House Speaker Nancy Pelosi announced Wednesday that the House would vote on the Right to Contraception Act, or H.R. 8373. Representative Kathy Manning, the bill's sponsor, explained in a press release issued last week that the legislation would safeguard "a range of contraceptive methods, devices, and medications used to prevent pregnancy, including but not limited to oral contraceptives, emergency contraceptives, and intrauterine devices."

The Right to Contraception Act is one of several pieces of legislation Democratic members of Congress have been pushing ever since the U.S. Supreme Court's controversial ruling last month that overturned Roe v. Wade. Justice Clarence Thomas issued a concurring opinion at the time suggesting that in addition to Roe, the court should also reconsider all of the "substantive due process precedents, including Griswold, Lawrence, and Obergefell."

nancy mace birth control abortion
Republican Representative Nancy Mace reportedly backed a bill that would codify protections for contraception access in the U.S. into federal law. Mace (R-SC) does a TV interview at her event on the night of the South Carolina's GOP primary election on June 14 in Mt Pleasant, South Carolina. Allison Joyce/Getty Images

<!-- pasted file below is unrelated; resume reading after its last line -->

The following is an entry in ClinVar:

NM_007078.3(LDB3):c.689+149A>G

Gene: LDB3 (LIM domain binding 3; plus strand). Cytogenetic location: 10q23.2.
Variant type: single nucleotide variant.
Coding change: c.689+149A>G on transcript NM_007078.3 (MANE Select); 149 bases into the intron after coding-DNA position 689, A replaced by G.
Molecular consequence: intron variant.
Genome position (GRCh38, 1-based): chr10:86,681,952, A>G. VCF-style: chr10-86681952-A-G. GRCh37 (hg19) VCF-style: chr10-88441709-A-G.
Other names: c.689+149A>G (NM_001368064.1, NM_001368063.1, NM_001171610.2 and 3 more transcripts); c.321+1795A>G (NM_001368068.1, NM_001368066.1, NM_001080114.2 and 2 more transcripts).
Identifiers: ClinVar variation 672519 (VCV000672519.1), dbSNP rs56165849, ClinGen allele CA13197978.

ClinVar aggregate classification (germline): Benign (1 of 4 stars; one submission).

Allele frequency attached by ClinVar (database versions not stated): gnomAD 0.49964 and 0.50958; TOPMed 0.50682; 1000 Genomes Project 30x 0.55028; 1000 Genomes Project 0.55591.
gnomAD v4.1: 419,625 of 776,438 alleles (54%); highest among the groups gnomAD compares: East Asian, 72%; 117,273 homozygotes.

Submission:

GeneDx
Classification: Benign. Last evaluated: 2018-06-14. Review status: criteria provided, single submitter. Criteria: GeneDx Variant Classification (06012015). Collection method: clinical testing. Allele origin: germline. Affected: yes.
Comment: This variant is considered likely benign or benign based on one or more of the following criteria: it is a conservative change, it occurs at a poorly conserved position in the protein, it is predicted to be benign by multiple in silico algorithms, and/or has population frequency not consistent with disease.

In 1965, the Supreme Court ruled in Griswold v. Connecticut that married couples have a right to buy and use contraception without government restriction. The Court's 2003 decision in Lawrence v. Texas found that criminal penalties for sodomy or private sexual acts between consenting adults are unconstitutional. Obergefell v. Hodges, which was decided in 2015, legalized same-sex marriage nationwide.

Thomas wrote in his concurring opinion that each of those precedents were "demonstrably erroneous."

Manning's press release framed the Right to Contraception Act as a response to Thomas' opinion.

"Americans' reproductive freedom, including the longstanding right to contraception, is at risk under this extreme Supreme Court and Republican state legislatures across the country. We have already seen state governments attempt to restrict contraceptive methods and obstruct people's private health care choices," Manning said in a statement.

"Contraception is key to achieving gender equality, improving health outcomes for women and their families, bolstering educational and economic opportunity for all, and ensuring people are in control of their own bodies and futures. I'm introducing the Right to Contraception Act to safeguard Americans' right to make critical decisions about their own health and family planning, free from political interference."

The House passed the Respect for Marriage Act on Tuesday to codify protections for same-sex marriage into federal law, with 47 Republicans joining Democrats in voting to advance the bill. The contraception and same-sex marriage legislation are now in the hands of the Senate, where it is unclear if both will be able to obtain the 60 votes needed to bypass a potential GOP filibuster.

Update 7/21/2022, 1:25 p.m. ET: This story was updated with additional comments from Mace.